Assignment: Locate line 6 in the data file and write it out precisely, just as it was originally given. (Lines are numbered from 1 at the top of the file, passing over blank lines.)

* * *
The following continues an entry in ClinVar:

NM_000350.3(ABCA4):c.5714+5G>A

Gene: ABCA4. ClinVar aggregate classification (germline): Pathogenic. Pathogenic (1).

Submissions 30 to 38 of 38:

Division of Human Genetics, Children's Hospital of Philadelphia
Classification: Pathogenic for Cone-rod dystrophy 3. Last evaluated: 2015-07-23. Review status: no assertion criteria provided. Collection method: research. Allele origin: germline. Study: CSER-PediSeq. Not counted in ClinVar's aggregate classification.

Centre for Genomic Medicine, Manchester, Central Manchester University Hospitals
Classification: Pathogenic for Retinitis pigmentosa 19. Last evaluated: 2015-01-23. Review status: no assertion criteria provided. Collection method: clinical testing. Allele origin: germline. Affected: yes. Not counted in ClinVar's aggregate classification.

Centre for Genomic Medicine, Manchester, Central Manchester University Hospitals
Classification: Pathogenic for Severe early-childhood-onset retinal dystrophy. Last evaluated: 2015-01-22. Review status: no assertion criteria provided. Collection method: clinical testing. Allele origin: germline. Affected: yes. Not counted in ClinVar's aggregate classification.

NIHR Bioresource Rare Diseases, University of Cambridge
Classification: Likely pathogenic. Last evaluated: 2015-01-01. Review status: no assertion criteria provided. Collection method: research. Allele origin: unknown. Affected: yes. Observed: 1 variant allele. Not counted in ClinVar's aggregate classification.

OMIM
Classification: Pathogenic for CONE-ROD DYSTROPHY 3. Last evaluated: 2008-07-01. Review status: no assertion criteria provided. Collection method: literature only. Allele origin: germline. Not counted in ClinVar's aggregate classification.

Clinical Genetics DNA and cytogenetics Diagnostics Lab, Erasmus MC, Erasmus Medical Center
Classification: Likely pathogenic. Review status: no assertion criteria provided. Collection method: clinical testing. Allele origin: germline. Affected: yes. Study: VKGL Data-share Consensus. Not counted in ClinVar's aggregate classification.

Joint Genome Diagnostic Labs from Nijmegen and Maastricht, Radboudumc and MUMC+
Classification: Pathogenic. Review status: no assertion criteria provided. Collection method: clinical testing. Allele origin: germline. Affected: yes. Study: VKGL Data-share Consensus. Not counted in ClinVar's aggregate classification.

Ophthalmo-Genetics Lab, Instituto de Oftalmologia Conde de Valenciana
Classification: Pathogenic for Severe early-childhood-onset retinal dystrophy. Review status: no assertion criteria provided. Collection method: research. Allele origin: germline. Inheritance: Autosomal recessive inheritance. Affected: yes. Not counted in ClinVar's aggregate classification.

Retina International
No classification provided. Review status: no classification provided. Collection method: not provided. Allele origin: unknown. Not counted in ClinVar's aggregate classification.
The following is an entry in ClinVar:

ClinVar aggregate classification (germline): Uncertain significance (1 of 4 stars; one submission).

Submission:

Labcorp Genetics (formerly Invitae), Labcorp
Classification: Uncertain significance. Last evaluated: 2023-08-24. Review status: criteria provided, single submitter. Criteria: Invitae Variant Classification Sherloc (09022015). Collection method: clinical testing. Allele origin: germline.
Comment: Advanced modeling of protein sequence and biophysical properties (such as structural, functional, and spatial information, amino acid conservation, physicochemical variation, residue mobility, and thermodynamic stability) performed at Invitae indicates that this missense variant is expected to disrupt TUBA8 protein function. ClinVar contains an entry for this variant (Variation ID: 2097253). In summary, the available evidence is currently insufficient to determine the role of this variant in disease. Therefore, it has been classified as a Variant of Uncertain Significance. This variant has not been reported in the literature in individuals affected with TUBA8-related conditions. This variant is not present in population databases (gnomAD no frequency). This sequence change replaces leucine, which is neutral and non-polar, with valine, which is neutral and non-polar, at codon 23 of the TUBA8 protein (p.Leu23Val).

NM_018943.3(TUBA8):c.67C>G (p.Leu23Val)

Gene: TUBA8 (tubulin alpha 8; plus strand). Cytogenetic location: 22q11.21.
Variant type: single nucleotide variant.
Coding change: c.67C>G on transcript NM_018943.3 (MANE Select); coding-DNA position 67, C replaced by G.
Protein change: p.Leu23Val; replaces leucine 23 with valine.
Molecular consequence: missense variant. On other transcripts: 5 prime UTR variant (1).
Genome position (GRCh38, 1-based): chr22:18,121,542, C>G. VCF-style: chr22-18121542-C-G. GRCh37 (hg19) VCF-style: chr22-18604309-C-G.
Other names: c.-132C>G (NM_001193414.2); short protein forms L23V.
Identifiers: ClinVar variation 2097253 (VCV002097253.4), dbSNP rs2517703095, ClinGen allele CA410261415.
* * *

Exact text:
Classification: Pathogenic for Cone-rod dystrophy 3. Last evaluated: 2015-07-23. Review status: no assertion criteria provided. Collection method: research. Allele origin: germline. Study: CSER-PediSeq. Not counted in ClinVar's aggregate classification.